'The investors were deluded. The developers are the bad guys.'
I accept there were some incredibly sharp practices at Inside track seminars and that the prices charged for the flats were never going to show a rental yield that could be reasonably expected to cover costs over the long term.

'As for the tories, well they started this mess, new labout finessed it, and with a semi nationalised bank and a redistributive tax, I'm happy.'

the late eighties was the appetiser for this mess.greed tasted good.The sale of council housing stock was a big mistake and even though I was a kid at the time,I knew they wouldn't replace them.We're at the start of this and we've already run out of social housing.Where are people in distress going to go?

RenterGirl said...

I agree with you Reaper. But much of the property bubble had a veneer of official policy about it, and people trusted, well: banks, the media (and even Inside Track.) Yes, the people who bought without viewing were stupid, let's face it. One woman based in London bought overpriced flats in Rochdale thinking it was Manchester (trust me, it's not.) Even so, the appalling state of the buildings, and their inevitable decay were not flagged. And as for social housing, well who started the nightmare timebomb that is right to buy? Labour didn't wade in and stop it.

Alice cook said...

Where are you moving now that Dovecot towers is no more?

Alice

RenterGirl said...

See my post post...

Anonymous said...

Congratulations Renter Girl!

I hope you can truly move on to greener pastures.

I will continue to follow your posts.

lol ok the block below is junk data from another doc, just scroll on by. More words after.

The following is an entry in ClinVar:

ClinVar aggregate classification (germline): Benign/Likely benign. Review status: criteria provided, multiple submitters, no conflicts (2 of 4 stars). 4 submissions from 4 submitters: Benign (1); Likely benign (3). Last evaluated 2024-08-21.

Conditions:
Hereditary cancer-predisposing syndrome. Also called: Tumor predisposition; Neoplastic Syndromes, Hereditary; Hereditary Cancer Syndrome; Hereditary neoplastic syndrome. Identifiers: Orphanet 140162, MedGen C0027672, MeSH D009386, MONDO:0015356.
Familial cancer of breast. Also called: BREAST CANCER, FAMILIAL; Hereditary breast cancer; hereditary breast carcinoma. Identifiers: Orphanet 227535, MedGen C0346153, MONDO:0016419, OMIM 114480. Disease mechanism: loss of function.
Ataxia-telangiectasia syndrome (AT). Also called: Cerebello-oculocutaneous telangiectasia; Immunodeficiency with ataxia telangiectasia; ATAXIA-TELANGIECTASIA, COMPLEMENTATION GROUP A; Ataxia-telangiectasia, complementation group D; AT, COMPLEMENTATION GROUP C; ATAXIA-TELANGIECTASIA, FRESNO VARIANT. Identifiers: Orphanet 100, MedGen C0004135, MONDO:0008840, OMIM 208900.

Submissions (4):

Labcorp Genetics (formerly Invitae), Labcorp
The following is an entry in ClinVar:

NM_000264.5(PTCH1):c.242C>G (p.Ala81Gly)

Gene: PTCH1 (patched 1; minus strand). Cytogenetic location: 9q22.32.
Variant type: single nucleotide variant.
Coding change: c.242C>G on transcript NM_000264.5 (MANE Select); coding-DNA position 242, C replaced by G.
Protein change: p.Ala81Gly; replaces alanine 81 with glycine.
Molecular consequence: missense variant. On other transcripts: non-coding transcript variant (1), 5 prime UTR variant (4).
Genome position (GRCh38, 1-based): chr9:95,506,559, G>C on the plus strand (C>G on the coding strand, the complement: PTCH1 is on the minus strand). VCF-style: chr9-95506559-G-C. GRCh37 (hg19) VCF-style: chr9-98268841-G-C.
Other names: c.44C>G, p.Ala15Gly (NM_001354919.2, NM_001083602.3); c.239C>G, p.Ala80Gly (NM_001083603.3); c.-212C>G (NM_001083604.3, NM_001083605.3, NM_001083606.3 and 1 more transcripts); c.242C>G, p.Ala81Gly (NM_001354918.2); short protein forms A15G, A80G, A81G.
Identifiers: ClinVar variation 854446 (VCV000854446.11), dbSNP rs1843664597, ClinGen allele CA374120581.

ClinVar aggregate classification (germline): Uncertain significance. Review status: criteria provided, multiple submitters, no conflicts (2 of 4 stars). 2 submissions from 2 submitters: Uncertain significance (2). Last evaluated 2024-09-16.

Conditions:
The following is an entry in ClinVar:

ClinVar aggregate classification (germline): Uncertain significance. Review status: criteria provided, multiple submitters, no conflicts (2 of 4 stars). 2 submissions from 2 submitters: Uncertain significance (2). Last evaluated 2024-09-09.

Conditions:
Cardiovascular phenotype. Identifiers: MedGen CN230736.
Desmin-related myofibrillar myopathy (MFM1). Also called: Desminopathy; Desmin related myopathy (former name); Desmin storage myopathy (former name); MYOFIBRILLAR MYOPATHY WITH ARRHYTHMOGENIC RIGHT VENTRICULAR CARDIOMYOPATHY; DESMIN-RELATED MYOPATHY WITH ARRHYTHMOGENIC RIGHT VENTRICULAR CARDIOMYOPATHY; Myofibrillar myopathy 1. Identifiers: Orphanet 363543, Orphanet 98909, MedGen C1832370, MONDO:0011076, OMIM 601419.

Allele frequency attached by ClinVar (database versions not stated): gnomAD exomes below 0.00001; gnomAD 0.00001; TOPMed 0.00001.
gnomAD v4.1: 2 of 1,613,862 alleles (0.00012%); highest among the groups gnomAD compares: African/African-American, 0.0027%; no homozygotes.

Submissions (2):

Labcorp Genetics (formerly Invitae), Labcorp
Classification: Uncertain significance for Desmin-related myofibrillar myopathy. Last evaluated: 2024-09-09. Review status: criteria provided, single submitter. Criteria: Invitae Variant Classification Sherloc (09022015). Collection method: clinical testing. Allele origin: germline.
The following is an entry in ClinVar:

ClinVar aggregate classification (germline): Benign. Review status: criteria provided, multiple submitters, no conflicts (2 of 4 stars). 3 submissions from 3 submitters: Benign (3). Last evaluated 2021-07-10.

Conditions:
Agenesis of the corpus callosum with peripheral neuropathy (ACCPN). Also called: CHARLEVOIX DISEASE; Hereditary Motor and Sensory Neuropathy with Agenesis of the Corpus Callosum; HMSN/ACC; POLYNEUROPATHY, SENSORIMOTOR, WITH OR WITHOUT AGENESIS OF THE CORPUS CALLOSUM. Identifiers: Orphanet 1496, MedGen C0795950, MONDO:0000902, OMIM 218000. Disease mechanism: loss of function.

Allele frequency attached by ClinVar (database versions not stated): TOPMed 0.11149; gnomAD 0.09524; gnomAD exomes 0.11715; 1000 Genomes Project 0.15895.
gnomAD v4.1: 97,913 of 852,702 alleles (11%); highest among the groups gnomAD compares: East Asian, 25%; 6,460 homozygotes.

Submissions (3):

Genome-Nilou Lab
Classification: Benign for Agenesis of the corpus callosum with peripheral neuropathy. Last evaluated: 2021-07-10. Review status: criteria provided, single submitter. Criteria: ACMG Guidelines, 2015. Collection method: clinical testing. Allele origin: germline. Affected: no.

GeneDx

Even as far away as the Basque Country (where I live) we suffer many similar situations.

Did you know that in the Spanish state, over recent years, more new housing was built than in the UK, France, Germany & Italy put together? Talk about a bubble!

All the best,

Andy

RenterGirl said...

Thanks Andy. I have heard about bubbles elsewhere. What's it like to rent where you are? Is it seen as second best?

Anonymous said...

"What's it like to rent where you are? Is it seen as second best?"

Certainly. The attitude seems to be "If I'm going to pay, I might as well buy something that will be mine one day".

This means the percentage of available housing for rent is very small. It seems to me that there is very little Renting Culture here.

I'm no expert, but I think this is partly a result of a very poor salary vs. rent ratio. People (couples, because it's practically impossible to rent or buy on one realistic average salary in this country)see that rent may be, say, 80% of what a mortgage may cost them so they go ahead and buy.

Now, with the saturation of the market, we'll see what happens. Interest rates are supposed to go down now, but I'm waiting to see what all the small speculators will do (people who bought property aiming to sell it at a profit).

Just an example: where we live, which is subsidized renting and therefore supposed to be affordable, rent is 500 € for 64 square metres (this is before putting in the kitchen, wardrobes & other furinture). In other words, about 50% of the monthly wage of the tenant!

I won't even go into the quality of the buildings in question...

Andy

fajensen said...

Interest rates are supposed to go down now, but I'm waiting to see what all the small speculators will do

Hahaha - Nope!

The interest rate that WE can borrow at will go up because the banks like very much that they can borrow at 1-2% and lend at 7,8, 12, whatever.

The only interest rate that track the central bank rate is the one on your current account deposits!

There will be grief and wailing.